"Elizabeth Gaskell is one of the foremost novelists of the nineteenth century. Famous in her own day and admired by Charlotte Brontë, Charles Dickens, Thomas Carlyle, and Florence Nightingale, Gaskell was, for many, the social conscience of Britain as the full effect of the Industrial Revolution took hold.
Published in 1854, North and South is Gaskell's great novel of social unrest. Its themes of responsibility, duty, class, and gender in a changing society are mirrored in the day-to-day struggles of its heroine, Margaret Hale, as she adjusts to life in the norhtern industrial town of Milton."
I have read to page 178 out of 395 pages. I so enjoy Gaskell's writing. One difference that is very noticeable from the movie version: Margaret is the main narrator throughout the movie in the form of letters to and from her cousin, Elizabeth (whose voice we hear when Margaret is reading her letters).
And of course, there is so much more detail in the book; not to be missed. There are a few minor rearrangements of details from the book to the movie, but overall, I think the spirit of what Gaskell wrote is kept intact.
One scene in the movie that is *not* in the book is the scene early on in Milton where Margaret goes to the mill herself, looking for Mr. Thornton, and finds him yelling strictly at a worker for smoking in the mill. He is very harsh with him, much to Margaret's chagrin, but has to be strict, for smoking could cause the whole mill to go up in flames and everyone with it. This scene is not in the book so far.
Here I share a quote that I am replaying in my head. In context of the story, it is Mr. Hale's discussion with Mr. Thornton on how much control or "despotism" need be exerted over his workers, both on and off the clock; how much he is responsible to them after work hours in what they do with their time at home. It makes for interesting points on all sides. Anyway, I like the quote, then the subsequent story that Margaret (Mr. Hale's daughter) shares after he speaks.
From near the end of Chapter XV:
Mr. Hale answered--
'I dare say I am talking in great ignorance; but from the little I know, I should say that the masses were already passing rapidly into the troublesome stage which intervenes between childhood and manhood, in the life of the multitude as well as that of the individual. Now, the error which many parents commit in the treatment of the individual at this time is, insisting on the same unreasoning obedience as when all he had to do in the way of duty was, to obey the simple laws of "Come when you're called and "Do as you're bid!" But a wise parent humours the desire for independent action, so as to become the friend and adviser when his absolute rule shall cease. If I get wrong in my reasoning, recollect, it is you who adopted the analogy.'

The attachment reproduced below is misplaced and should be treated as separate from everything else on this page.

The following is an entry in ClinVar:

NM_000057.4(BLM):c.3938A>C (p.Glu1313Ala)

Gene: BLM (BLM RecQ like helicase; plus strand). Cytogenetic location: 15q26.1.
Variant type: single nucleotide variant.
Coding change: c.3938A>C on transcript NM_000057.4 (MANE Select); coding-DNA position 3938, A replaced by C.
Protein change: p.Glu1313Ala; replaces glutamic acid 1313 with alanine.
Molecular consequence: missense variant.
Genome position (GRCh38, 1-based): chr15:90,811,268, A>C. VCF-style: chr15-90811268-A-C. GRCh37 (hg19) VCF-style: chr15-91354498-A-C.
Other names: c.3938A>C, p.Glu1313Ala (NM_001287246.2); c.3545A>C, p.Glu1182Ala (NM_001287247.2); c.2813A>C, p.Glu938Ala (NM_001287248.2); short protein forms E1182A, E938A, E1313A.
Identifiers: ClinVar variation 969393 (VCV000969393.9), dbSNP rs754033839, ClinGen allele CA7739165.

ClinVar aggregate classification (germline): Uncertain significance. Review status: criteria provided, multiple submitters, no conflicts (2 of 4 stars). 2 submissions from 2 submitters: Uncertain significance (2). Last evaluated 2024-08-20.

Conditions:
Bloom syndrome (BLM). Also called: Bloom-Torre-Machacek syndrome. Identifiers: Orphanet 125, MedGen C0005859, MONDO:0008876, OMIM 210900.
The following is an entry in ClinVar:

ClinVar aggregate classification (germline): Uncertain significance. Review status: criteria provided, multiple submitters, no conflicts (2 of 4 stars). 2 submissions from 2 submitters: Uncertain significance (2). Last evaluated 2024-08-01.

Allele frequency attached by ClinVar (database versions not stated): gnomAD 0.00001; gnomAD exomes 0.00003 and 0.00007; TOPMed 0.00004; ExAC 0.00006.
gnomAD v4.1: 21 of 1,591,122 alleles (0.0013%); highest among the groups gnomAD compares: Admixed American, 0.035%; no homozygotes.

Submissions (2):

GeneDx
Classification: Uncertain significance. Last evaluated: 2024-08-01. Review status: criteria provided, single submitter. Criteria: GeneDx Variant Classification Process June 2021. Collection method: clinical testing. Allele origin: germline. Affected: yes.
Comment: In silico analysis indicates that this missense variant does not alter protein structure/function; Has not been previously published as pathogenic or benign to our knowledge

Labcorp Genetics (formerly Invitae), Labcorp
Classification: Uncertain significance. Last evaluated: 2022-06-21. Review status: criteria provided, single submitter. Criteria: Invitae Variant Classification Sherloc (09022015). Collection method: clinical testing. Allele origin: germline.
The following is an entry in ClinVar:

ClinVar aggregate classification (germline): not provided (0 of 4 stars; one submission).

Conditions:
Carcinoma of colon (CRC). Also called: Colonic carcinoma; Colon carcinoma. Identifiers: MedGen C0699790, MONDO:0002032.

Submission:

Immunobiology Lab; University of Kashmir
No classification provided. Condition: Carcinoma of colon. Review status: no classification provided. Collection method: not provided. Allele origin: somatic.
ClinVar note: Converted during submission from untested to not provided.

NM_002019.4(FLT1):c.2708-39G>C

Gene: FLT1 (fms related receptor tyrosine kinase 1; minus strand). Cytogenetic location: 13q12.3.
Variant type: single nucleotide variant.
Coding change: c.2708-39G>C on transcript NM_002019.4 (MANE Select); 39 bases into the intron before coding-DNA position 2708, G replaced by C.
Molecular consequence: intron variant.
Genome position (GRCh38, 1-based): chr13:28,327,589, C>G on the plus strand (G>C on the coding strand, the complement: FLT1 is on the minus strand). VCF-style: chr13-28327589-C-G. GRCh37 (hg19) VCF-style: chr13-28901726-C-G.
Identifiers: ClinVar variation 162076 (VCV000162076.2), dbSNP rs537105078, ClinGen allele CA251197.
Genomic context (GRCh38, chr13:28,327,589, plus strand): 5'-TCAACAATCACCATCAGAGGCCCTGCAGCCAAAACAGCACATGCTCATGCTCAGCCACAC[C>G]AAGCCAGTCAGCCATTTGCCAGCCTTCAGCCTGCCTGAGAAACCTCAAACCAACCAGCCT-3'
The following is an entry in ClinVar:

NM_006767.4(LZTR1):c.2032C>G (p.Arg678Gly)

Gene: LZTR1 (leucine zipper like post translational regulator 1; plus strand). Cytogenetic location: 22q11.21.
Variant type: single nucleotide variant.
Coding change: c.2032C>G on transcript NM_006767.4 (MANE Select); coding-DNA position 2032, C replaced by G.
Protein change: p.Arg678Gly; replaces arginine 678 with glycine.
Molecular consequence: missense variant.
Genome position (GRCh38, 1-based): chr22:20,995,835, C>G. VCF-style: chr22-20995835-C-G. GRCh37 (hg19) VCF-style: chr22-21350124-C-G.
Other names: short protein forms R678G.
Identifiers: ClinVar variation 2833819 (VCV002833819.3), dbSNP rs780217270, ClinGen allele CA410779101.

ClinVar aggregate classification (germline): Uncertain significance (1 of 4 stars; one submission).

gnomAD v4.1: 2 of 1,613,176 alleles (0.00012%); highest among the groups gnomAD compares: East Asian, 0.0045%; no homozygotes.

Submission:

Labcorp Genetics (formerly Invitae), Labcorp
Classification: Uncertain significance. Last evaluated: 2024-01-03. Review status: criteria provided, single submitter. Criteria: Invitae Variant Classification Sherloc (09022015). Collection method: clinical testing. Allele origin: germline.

'Very lately,' said Margaret, 'I heard a story of what happened in Nuremberg only three or four years ago. A rich man there lived alone in one of the immense mansions which were formerly both dwellings and warehouses. It was reported that he had a child, but no one knew of it for certain. For forty years this rumour kept rising and falling--never utterly dying away. After his death it was found to be true. He had a son--an overgrown man with the unexercised intellect of a child, whom he had kept up in that strange way, in order to save him from temptation and error. But, of course, when this great old child was turned loose into the world, every bad counsellor had power over him. He did not know good from evil. His father had made the blunder of bringing him up in ignorance and taking it for innocence; and after fourteen months of riotous living, the city authorities had to take charge of him, in order to save him from starvation. He could not even use words effectively enough to be a successful beggar.'
'I used the comparison (suggested by Miss Hale) of the position of the master to that of a parent; so I ought not to complain of your turning the simile into a weapon against me. But, Mr. Hale, when you were setting up a wise parent as a model for us, you said he humoured his children in their desire for independent action. Now certainly, the time is not come for the hands to have any independent action during business hours; I hardly know what you would mean by it then. And I say, that the masters would be trenching on the independence of their hands, in a way that I, for one, should not feel justified in doing, if we interfered too much with the life they lead out of the mills."
Good food for thought, these quotes...